Architecture - Outline I I ❏ Introduction Background...

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Unformatted text preview: Outline I I ❏ Introduction Background Distributed DBMS Architecture ➠ Datalogical Architecture ➠ Implementation Alternatives ➠ Component Architecture ❏ ❏ ❏ ❏ ❏ Distributed DBMS Architecture Distributed Database Design Semantic Data Control Distributed Query Processing Distributed Transaction Management ❏ ❏ ❏ ❏ Distributed DBMS Parallel Database Systems Distributed Object DBMS Database Interoperability Current Issues © 1998 M. Tamer Özsu & Patrick Valduriez Page 4. 1 Architecture I ✝Defines the structure of the system ➠ components identified ➠ functions of each component defined ➠ interrelationships and interactions between components defined Distributed DBMS © 1998 M. Tamer Özsu & Patrick Valduriez Page 4. 2 ANSI/SPARC Architecture Users External Schema External view External view External view Conceptual Schema Conceptual view Internal Schema Internal view Distributed DBMS © 1998 M. Tamer Özsu & Patrick Valduriez Page 4. 3 Standardization Reference Model ➠ A conceptual framework whose purpose is to divide standardization work into manageable pieces and to show at a general level how these pieces are related to one another. Approaches ➠ Component-based Components of the system are defined together with the interrelationships between components. N Good for design and implementation of the system. ➠ Function-based N Classes of users are identified together with the functionality that the system will provide for each class. N The objectives of the system are clearly identified. But how do you achieve these objectives? ➠ Data-based N Identify the different types of describing data and specify the functional units that will realize and/or use data according to these views. N Distributed DBMS © 1998 M. Tamer Özsu & Patrick Valduriez Page 4. 4 Conceptual Schema Definition RELATION EMP [ KEY = {ENO} ATTRIBUTES = { ENO : CHARACTER(9) ENAME : CHARACTER(15) TITLE : CHARACTER(10) } ] RELATION PAY [ KEY = {TITLE} ATTRIBUTES = { TITLE SAL : CHARACTER(10) : NUMERIC(6) } ] Distributed DBMS © 1998 M. Tamer Özsu & Patrick Valduriez Page 4. 5 Conceptual Schema Definition RELATION PROJ [ KEY = {PNO} ATTRIBUTES = { PNO : CHARACTER(7) PNAME : CHARACTER(20) BUDGET : NUMERIC(7) } ] RELATION ASG [ KEY = {ENO,PNO} ATTRIBUTES = { ENO PNO RESP DUR : : : : CHARACTER(9) CHARACTER(7) CHARACTER(10) NUMERIC(3) } ] Distributed DBMS © 1998 M. Tamer Özsu & Patrick Valduriez Page 4. 6 Internal Schema Definition RELATION EMP [ KEY = {ENO} ATTRIBUTES = { ENO ENAME TITLE : CHARACTER(9) : CHARACTER(15) : CHARACTER(10) } ] ========================================= INTERNAL_REL EMPL [ INDEX ON E# CALL EMINX FIELD = { HEADER E# ENAME TIT : BYTE(1) : BYTE(9) : BYTE(15) : BYTE(10) } ] Distributed DBMS © 1998 M. Tamer Özsu & Patrick Valduriez Page 4. 7 External View Definition – Example 1 Create a BUDGET view from the PROJ relation CREATE VIEW BUDGET(PNAME, BUD) AS SELECT PNAME, BUDGET FROM PROJ Distributed DBMS © 1998 M. Tamer Özsu & Patrick Valduriez Page 4. 8 External View Definition – Example 2 Create a Payroll view from relations EMP and TITLE_SALARY CREATE AS VIEW SELECT FROM WHERE PAYROLL (ENO, ENAME, SAL) EMP.ENO,EMP.ENAME,PAY.SAL EMP, PAY EMP.TITLE = PAY.TITLE Distributed DBMS © 1998 M. Tamer Özsu & Patrick Valduriez Page 4. 9 DBMS Implementation Alternatives Distribution Peer-to-peer Distributed DBMS Distributed multi-DBMS Client/server Autonomy Multi-DBMS Federated DBMS Heterogeneity Distributed DBMS © 1998 M. Tamer Özsu & Patrick Valduriez Page 4. 10 Dimensions of the Problem I Distribution ➠ Whether the components of the system are located on the same machine or not I Heterogeneity ➠ Various levels (hardware, communications, operating system) ➠ DBMS important one N data model, query language,transaction management algorithms I Autonomy ➠ Not well understood and most troublesome ➠ Various versions N N N Design autonomy: Ability of a component DBMS to decide on issues related to its own design. Communication autonomy: Ability of a component DBMS to decide whether and how to communicate with other DBMSs. Execution autonomy: Ability of a component DBMS to execute local operations in any manner it wants to. © 1998 M. Tamer Özsu & Patrick Valduriez Page 4. 11 Distributed DBMS Datalogical Distributed DBMS Architecture ES1 ES2 ... ESn GCS LCS1 LCS2 ... ... LCSn LIS1 LIS2 LISn Distributed DBMS © 1998 M. Tamer Özsu & Patrick Valduriez Page 4. 12 Datalogical Multi-DBMS Architecture GES1 GES2 ... GESn LES11 … LCS1 LES1n GCS LESn1 … LCSn LESnm LCS2 … … LIS1 LIS2 LISn Distributed DBMS © 1998 M. Tamer Özsu & Patrick Valduriez Page 4. 13 Timesharing Access to a Central Database • No data storage • Host running all software Batch requests Response Network Terminals or PC terminal emulators Communications Application Software DBMS Services Database Distributed DBMS © 1998 M. Tamer Özsu & Patrick Valduriez Page 4. 14 Multiple Clients/Single Server Applications Client Services Communications Applications Client Services Communications Applications Client Services Communications High-level requests Filtered data only Communications DBMS Services LAN Database Distributed DBMS © 1998 M. Tamer Özsu & Patrick Valduriez Page 4. 15 Task Distribution Application QL Interface … Programmatic Interface Communications Manager SQL query result table Query Optimizer Lock Manager Storage Manager Communications Manager Page & Cache Manager Database Distributed DBMS © 1998 M. Tamer Özsu & Patrick Valduriez Page 4. 16 Advantages of Client-Server Architectures I I I I I I More efficient division of labor Horizontal and vertical scaling of resources Better price/performance on client machines Ability to use familiar tools on client machines Client access to remote data (via standards) Full DBMS functionality provided to client workstations Overall better system price/performance I Distributed DBMS © 1998 M. Tamer Özsu & Patrick Valduriez Page 4. 17 Problems With MultipleClient/Single Server I I I Server forms bottleneck Server forms single point of failure Database scaling difficult Distributed DBMS © 1998 M. Tamer Özsu & Patrick Valduriez Page 4. 18 Multiple Clients/Multiple Servers I I I I directory caching query decomposition commit protocols Applications Client Services Communications LAN Communications DBMS Services Communications DBMS Services Database Database Distributed DBMS © 1998 M. Tamer Özsu & Patrick Valduriez Page 4. 19 Server-to-Server I I I SQL interface programmatic interface other application support environments Applications Client Services Communications LAN Communications DBMS Services Communications DBMS Services Database Database Distributed DBMS © 1998 M. Tamer Özsu & Patrick Valduriez Page 4. 20 Peer-to-Peer Component Architecture USER PROCESSOR External Schema User Interface Handler DATA PROCESSOR System Local Conceptual Log Schema Local Recovery Manager Global Conceptual Schema GD/D Local Internal Schema Semantic Data Controller Global Query Optimizer Local Query Processor User requests USER Global Execution Monitor Database Runtime Support Processor System responses Distributed DBMS © 1998 M. Tamer Özsu & Patrick Valduriez Page 4. 21 Components of a Multi-DBMS USER Responses GTP GS GUI GRM Global Requests GQP GQO Local Requests Component Interface Processor (CIP) Component Interface Processor Local (CIP) Requests D B M S User Interface Query Processor Query Optimizer Transaction Manager Scheduler Recovery Manager … D B M S Transaction Manager Scheduler Recovery Manager User Interface Query Processor Query Optimizer Runtime Sup. Processor Distributed DBMS Runtime Sup. Processor Page 4. 22 © 1998 M. Tamer Özsu & Patrick Valduriez Directory Issues Type Global & central & non-replicated Local & central & replicated (?) Local & central & non-replicated (?) Local & distributed & non-replicated Global & distributed & non-replicated (?) Location Global & central & replicated (?) Local & distributed & replicated Global & distributed & replicated © 1998 M. Tamer Özsu & Patrick Valduriez Page 4. 23 Replication Distributed DBMS ...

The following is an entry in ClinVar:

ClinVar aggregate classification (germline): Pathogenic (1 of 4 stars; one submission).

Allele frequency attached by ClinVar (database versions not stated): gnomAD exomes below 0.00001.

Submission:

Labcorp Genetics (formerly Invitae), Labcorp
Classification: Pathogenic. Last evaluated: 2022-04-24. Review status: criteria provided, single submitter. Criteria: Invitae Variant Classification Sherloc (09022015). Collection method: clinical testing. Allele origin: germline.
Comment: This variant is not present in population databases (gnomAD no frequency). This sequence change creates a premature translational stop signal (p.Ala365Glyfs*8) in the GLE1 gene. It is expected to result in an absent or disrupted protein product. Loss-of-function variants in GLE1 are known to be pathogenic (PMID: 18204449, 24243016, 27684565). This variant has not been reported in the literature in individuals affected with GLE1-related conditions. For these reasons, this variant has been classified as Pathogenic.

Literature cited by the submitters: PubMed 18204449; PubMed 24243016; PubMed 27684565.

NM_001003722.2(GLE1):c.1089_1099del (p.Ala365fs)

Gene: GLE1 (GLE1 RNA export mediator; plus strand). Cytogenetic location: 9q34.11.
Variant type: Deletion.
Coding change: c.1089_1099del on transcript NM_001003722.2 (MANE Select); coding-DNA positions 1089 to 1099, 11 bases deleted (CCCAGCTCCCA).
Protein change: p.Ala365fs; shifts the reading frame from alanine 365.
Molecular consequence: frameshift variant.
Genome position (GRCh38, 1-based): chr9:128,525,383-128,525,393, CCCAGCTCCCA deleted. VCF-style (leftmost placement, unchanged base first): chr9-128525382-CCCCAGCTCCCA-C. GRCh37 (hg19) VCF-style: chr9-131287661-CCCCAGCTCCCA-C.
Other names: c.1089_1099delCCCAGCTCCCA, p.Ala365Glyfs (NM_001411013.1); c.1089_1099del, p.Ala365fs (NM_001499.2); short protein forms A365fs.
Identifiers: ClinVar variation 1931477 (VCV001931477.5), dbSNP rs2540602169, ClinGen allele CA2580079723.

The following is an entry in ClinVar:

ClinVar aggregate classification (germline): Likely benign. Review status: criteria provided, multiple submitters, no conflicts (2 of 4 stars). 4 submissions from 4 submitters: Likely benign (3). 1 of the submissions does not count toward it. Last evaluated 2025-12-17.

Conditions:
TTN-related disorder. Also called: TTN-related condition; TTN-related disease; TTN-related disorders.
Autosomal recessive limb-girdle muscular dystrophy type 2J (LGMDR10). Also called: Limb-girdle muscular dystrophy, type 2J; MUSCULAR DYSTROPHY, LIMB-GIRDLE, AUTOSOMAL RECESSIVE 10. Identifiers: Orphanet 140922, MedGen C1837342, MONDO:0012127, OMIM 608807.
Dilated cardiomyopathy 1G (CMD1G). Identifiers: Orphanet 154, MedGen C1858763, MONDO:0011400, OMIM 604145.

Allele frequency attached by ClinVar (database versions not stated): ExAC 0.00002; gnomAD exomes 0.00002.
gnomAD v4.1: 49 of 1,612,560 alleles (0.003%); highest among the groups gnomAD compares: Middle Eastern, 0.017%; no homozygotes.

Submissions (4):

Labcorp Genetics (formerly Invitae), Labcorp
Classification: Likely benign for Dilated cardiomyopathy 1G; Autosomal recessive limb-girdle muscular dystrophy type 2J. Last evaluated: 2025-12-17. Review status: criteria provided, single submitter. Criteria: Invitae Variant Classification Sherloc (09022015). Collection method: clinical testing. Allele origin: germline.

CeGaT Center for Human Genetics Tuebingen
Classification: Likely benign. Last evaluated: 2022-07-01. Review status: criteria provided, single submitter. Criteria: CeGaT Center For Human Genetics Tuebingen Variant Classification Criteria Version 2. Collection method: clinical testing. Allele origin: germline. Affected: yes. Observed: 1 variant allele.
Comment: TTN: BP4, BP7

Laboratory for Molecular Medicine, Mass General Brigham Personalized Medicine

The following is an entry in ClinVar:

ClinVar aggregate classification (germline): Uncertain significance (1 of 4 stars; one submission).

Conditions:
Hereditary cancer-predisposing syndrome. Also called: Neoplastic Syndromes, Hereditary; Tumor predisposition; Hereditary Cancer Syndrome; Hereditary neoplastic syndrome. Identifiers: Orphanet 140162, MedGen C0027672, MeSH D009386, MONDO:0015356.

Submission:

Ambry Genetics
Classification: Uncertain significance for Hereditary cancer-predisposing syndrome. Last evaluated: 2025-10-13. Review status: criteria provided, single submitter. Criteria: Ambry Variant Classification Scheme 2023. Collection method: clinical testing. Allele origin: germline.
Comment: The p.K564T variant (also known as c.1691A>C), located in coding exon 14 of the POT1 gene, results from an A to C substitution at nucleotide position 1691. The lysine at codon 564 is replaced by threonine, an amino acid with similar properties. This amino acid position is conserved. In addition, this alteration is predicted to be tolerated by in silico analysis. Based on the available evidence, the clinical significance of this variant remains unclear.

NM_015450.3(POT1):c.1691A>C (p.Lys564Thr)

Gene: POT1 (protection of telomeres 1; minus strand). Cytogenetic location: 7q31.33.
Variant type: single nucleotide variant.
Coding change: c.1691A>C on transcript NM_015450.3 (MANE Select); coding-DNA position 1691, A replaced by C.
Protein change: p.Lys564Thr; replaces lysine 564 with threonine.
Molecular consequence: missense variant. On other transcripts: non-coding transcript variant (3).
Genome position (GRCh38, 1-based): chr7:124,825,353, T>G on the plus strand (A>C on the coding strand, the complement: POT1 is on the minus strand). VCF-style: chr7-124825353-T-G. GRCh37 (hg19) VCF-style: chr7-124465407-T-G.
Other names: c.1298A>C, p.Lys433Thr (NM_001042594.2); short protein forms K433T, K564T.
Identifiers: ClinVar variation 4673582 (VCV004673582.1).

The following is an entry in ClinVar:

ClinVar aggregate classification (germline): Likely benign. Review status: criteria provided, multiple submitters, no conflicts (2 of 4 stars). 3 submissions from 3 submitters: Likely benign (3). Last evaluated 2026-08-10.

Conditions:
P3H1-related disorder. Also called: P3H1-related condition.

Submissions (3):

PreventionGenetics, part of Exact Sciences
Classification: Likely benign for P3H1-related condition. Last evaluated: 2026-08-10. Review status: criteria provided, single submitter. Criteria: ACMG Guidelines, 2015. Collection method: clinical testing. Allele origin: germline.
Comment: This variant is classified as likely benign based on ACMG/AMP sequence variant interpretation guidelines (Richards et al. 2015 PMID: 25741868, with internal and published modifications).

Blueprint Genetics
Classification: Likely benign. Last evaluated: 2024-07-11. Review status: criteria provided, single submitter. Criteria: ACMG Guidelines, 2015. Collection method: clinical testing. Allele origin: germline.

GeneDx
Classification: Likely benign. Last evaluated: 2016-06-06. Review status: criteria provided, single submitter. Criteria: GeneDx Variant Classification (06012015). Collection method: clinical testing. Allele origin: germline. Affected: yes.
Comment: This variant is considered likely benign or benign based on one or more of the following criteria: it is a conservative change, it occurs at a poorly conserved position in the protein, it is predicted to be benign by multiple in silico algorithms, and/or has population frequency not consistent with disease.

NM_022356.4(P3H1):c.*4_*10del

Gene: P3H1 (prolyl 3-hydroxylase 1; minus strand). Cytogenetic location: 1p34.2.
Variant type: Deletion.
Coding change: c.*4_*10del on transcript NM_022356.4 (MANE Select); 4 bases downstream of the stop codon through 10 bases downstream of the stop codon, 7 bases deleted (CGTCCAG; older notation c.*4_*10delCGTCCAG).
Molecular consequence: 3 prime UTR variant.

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This note was uploaded on 12/23/2009 for the course DBST 663 taught by Professor Tba during the Spring '09 term at MD University College.